Volume 8 Issue 1 | January 2013
Perhaps you’ve made your usual New Year’s resolutions: Get to the gym more often, be a better friend, eat more fruits and vegetables, for which I commend you. However, if you’re looking to make resolutions that will have a direct impact on your job performance and career development, you’ve come to the right place.
Strategies for reducing risk and growing your business.
An often overlooked practice critical to passing on key aspects of scientific knowledge. Mentoring is broadly acknowledged within academia, government agencies, and commercial enterprises as an effective tool for the development and nurture of scientific and technical personnel— one that also provides important economic advantages. Yet in numerous public and private sector research and service laboratories in the United States, mentoring activities are hardly situated anywhere near center stage.
Nurturing good relationships in business is a lot like doing the same in our personal lives. And just like in our personal lives, a one-size-fits-all approach when it comes to any type of relationship usually won’t work. However, it can be wise to take at least a page or two from the book of successful relationship strategies when you’re considering how to best manage a business relationship.
The solution to effectively offering criticism is to seek out the positive in the other person—or in the other person’s position—before making any comments or suggestions.
Understanding each other's needs and priorities is key to a good working relationship.
Jon Webb, senior technical specialist and inventory consultant at ChemSW, discusses best practices in chemical inventory.
How to design and implement a successful lockout/tag out program for your facililty.
This is the cornerstone of a good safety program. It’s a statement endorsed and supported by the administration that speaks to the fundamental responsibilities for health and safety in the academic institution or company.
Joel Dudley, Ph.D., Assistant Professor of Genetics and Genomic Sciences and Director of Biomedical Informatics at Mount Sinai School of Medicine, talks to contributing editor Tanuja Koppal, Ph.D. about the current changes impacting bioinformatics.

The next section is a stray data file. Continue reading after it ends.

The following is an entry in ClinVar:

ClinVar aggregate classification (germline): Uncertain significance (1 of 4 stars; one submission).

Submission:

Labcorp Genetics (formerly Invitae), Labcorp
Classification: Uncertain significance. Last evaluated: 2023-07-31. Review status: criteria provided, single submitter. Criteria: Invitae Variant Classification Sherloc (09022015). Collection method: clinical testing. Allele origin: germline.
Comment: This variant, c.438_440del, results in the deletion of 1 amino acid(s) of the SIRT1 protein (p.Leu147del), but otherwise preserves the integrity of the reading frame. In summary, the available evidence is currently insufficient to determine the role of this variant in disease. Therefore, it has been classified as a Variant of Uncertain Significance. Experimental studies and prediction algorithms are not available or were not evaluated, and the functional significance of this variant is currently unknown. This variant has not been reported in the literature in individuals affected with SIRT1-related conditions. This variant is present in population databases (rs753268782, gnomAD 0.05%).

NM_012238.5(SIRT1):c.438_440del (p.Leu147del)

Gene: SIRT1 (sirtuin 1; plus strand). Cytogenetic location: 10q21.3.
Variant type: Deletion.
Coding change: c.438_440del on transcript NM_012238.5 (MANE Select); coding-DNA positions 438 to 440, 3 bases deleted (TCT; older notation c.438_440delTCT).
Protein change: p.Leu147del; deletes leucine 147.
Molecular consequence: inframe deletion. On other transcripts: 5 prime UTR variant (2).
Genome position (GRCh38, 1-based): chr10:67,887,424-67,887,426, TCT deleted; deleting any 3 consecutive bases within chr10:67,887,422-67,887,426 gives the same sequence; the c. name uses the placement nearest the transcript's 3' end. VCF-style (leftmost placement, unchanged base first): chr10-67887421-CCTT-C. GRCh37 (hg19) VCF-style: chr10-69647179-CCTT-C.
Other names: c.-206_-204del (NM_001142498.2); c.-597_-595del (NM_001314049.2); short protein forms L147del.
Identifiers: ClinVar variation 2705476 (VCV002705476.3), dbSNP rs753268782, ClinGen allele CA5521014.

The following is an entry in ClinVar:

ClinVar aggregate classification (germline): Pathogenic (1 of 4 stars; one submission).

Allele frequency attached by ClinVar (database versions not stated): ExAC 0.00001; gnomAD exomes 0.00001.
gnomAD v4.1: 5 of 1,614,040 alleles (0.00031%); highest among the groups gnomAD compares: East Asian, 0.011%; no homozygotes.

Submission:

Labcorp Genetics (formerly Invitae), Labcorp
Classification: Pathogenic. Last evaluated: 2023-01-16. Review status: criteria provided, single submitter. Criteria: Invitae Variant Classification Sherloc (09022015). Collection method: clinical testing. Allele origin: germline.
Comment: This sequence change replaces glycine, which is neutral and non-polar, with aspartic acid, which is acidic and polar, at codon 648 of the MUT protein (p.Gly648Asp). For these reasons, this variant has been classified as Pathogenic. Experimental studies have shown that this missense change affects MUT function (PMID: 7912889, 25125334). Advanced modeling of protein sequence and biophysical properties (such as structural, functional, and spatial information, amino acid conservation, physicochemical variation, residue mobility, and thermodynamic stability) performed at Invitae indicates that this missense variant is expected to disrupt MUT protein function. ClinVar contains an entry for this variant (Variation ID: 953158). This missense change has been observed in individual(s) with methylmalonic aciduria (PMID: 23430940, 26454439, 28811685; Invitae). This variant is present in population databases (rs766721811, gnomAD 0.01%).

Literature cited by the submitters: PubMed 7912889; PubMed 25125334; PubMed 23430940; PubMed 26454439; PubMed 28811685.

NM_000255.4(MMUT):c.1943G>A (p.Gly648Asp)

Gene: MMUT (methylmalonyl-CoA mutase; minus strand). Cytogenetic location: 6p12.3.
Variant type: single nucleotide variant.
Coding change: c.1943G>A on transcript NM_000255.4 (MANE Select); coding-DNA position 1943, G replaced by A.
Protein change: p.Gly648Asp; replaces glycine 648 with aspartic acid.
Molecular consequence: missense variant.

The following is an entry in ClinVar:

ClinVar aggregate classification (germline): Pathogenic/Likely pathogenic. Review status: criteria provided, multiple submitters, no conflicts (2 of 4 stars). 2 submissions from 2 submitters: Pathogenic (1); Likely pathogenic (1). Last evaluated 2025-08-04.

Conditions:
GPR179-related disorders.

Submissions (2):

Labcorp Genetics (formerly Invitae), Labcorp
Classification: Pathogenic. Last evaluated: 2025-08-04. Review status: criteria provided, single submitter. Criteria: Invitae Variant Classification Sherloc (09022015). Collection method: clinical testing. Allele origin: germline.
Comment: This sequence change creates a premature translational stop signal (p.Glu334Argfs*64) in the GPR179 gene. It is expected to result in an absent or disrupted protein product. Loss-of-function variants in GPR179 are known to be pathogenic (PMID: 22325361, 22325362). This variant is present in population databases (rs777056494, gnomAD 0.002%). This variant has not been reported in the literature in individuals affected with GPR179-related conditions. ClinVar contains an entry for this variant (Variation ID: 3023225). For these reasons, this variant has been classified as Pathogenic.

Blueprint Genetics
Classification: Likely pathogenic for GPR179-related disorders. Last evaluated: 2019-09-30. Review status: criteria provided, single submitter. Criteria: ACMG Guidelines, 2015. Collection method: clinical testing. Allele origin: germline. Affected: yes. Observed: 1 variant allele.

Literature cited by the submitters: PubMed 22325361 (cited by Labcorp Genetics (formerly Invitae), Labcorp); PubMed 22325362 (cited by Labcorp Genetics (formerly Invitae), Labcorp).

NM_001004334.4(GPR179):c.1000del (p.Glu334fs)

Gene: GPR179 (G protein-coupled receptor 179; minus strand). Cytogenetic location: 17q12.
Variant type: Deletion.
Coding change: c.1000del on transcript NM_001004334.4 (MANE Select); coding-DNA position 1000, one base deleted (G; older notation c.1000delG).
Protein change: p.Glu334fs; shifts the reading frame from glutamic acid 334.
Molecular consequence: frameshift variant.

There are many different signs that it’s time to upgrade your fume hood, but vendors say safety is the number one reason.
Bar-Based and Overhead Platforms Make New Ways to Mix.
Connectivity, Compliance Leading Features.
Central Component for Lab Automation.
Technologies Even Enhance Samples for Specialized Assays.
Old Solution to New Analysis Problems.
Problem: Forensic labs in the US are faced with backlogs of samples waiting to be processed.
Cross-contamination of human cell lines with other cell lines and/or misidentification of cell cultures is reported to be 18-36 percent. Find out one way to prevent contamination in your lab.
Pipetting is a fundamental activity for a laboratory scientist. Almost every experiment requires small and precise volumes of liquid to be transferred from one container to another.
The latest equipment, instruments and system introductions to the laboratory market.
Electronic laboratory notebooks (ELNs), one component of a lab’s information infrastructure, help laboratories capture and manage knowledge, streamline data management, protect intellectual property and foster collaboration.
A rotary evaporator, found in every chemistry lab, allows users to perform chemical separation or purification using heat and agitation—or stirring—under vacuum. Key applications for evaporators include sample concentration, solvent recycling, extractions, and separation of solvent mixtures.
Mass spectrometers, measuring the mass-to-charge ratio of charged particles to determine their molecular weight, have not quite become a routine acquisition for every lab that might benefit from them. Four parts are standard in all mass spectrometers: a sample inlet, an ionization source, a mass analyzer and an ion detector.